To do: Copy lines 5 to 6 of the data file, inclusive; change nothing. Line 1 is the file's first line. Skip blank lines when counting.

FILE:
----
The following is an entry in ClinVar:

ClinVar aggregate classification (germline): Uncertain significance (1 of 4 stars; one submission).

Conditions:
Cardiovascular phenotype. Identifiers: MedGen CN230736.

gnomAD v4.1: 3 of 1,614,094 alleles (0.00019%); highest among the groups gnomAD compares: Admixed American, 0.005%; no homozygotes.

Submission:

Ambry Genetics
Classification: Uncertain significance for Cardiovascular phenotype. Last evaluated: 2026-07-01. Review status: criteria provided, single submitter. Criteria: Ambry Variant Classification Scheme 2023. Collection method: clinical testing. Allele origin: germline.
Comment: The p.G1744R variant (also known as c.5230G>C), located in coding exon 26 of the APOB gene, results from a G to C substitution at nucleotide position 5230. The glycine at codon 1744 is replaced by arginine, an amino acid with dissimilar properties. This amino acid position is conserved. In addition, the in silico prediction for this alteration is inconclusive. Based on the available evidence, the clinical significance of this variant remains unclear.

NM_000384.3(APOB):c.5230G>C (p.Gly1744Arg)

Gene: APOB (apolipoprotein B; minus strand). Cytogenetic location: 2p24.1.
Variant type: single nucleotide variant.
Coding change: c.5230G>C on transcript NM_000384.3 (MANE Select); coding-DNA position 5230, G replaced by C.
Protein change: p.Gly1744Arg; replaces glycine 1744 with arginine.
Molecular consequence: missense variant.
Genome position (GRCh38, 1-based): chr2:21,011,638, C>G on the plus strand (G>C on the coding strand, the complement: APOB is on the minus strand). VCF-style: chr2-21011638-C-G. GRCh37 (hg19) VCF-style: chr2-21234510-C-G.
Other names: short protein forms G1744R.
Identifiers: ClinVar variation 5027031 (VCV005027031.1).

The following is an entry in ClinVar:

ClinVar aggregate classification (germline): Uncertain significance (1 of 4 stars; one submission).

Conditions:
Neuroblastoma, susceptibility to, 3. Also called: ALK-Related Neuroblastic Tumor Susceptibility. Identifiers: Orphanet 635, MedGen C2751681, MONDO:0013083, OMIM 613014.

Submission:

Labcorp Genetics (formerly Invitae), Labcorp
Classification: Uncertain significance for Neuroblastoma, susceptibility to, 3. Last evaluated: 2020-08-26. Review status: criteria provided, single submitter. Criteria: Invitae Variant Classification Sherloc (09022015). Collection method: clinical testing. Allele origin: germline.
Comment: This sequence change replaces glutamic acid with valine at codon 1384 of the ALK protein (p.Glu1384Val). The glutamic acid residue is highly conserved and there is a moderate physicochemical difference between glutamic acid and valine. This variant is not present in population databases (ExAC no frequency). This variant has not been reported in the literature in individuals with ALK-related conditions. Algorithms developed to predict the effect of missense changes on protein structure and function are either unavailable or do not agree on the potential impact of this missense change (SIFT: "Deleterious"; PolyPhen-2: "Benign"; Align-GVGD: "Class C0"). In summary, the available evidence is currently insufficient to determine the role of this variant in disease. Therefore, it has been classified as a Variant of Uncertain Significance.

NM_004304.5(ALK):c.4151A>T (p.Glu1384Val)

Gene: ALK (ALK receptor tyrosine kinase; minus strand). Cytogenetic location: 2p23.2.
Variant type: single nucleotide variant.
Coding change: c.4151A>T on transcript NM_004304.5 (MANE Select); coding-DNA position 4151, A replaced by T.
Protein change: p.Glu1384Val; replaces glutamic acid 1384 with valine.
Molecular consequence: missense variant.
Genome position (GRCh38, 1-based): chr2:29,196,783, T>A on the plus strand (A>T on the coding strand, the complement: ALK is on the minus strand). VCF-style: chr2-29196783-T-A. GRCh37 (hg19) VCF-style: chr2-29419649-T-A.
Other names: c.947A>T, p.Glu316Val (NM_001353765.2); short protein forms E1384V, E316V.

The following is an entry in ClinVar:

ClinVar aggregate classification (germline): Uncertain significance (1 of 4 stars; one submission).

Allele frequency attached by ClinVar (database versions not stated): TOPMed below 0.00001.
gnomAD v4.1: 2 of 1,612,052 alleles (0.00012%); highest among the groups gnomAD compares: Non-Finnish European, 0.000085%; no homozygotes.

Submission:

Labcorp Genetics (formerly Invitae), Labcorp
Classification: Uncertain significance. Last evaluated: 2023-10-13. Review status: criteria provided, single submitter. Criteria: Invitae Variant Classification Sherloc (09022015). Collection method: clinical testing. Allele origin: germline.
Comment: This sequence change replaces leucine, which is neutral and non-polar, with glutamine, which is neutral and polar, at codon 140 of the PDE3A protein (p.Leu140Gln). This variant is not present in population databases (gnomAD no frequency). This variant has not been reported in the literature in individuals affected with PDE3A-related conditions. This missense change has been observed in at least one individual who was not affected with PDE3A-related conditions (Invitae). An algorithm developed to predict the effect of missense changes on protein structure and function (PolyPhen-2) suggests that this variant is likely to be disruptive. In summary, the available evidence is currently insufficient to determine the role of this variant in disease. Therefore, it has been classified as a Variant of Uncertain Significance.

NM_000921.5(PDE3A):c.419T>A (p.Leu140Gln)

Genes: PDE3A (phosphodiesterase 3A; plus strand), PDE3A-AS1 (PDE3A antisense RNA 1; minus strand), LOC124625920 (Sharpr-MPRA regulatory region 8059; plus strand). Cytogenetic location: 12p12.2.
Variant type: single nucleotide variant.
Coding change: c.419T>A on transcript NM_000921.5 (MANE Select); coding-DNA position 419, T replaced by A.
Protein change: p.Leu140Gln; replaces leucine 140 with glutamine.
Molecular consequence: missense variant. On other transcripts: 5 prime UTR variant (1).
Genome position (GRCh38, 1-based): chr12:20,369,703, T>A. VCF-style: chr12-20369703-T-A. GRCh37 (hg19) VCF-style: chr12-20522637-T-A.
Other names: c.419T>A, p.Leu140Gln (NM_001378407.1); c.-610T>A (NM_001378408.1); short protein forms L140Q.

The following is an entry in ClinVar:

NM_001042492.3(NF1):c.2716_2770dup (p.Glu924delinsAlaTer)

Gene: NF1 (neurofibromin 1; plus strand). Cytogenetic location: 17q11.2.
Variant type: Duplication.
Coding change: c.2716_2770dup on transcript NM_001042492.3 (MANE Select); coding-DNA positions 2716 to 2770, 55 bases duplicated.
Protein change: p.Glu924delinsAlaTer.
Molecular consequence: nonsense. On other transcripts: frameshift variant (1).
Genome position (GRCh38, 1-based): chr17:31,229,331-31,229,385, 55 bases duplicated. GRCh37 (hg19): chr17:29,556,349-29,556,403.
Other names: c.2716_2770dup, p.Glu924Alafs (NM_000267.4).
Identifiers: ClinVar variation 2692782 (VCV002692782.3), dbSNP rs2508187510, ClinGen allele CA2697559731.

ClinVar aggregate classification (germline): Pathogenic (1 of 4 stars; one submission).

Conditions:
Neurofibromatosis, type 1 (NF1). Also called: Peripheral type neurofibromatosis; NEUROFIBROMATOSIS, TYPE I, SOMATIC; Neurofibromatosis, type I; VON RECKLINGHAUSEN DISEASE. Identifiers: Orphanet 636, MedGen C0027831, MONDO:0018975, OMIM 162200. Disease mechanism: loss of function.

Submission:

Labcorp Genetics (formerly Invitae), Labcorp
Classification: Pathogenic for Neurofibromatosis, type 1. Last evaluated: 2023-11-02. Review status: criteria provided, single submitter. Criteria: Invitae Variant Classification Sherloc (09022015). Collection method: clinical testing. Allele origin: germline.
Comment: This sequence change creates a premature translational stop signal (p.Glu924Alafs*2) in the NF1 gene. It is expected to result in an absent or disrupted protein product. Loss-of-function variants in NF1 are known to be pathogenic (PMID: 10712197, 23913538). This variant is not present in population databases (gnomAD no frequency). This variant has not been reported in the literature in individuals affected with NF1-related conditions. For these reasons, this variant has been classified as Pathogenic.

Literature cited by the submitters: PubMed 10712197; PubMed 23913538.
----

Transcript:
gnomAD v4.1: 3 of 1,614,094 alleles (0.00019%); highest among the groups gnomAD compares: Admixed American, 0.005%; no homozygotes.

Submission: